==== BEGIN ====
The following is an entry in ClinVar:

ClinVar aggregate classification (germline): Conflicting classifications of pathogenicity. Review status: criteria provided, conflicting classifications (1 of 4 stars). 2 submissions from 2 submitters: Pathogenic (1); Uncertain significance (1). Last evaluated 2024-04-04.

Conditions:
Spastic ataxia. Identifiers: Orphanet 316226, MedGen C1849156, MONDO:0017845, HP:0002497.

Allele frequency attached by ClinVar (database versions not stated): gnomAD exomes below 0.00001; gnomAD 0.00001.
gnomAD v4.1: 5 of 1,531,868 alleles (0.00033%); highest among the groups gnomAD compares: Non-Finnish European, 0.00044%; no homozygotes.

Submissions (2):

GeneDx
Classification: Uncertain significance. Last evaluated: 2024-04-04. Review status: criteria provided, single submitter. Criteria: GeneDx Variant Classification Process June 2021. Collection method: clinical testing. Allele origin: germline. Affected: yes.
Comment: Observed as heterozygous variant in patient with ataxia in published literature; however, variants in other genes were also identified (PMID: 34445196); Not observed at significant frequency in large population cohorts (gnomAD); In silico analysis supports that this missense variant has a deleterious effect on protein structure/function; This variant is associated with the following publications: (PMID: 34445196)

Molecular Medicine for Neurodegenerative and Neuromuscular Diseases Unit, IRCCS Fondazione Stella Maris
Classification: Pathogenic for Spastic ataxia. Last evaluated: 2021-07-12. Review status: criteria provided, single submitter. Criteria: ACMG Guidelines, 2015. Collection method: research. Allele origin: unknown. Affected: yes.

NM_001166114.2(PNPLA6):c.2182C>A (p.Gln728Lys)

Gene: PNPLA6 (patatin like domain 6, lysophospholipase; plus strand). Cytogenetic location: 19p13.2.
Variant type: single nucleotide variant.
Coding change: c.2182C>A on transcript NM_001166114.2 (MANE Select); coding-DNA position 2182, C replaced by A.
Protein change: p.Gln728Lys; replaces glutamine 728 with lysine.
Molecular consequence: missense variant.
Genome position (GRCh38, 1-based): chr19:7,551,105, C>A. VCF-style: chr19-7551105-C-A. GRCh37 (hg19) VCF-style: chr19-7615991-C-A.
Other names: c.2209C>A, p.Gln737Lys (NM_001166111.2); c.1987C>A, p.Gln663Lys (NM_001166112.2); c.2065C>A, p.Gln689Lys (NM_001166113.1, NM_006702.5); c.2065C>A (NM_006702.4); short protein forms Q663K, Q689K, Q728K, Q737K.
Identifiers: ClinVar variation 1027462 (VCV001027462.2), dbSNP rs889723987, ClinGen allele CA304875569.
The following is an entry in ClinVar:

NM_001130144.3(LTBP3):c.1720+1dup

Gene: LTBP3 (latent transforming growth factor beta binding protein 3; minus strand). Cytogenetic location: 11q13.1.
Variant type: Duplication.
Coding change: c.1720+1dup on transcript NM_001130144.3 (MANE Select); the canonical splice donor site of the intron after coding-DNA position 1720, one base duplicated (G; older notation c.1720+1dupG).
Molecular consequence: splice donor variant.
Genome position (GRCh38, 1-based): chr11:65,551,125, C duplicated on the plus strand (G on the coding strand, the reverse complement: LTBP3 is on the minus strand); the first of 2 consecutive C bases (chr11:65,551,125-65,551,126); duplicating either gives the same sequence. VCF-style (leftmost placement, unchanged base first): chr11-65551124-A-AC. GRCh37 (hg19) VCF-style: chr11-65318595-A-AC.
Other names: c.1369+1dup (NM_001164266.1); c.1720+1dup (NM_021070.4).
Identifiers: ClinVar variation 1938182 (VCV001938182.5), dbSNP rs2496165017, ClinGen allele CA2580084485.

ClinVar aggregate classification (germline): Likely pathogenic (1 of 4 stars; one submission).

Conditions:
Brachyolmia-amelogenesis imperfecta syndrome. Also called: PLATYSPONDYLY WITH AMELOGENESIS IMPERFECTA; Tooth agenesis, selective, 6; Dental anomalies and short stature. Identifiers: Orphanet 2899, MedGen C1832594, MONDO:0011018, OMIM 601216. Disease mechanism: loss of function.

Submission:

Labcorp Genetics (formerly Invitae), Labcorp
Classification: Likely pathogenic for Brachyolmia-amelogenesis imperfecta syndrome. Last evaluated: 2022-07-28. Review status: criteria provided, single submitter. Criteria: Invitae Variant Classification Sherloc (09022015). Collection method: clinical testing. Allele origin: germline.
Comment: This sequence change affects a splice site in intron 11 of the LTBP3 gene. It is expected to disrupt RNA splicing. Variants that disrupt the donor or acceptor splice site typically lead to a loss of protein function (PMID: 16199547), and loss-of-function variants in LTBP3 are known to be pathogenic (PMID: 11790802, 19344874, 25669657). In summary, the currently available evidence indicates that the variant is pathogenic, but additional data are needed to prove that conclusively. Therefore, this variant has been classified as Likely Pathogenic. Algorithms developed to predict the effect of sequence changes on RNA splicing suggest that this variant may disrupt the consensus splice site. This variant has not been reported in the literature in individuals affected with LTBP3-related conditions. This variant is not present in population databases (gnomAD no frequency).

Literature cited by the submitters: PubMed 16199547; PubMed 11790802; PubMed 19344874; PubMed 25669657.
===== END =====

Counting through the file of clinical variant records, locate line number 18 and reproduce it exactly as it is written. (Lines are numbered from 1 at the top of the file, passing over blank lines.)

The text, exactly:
Molecular consequence: missense variant.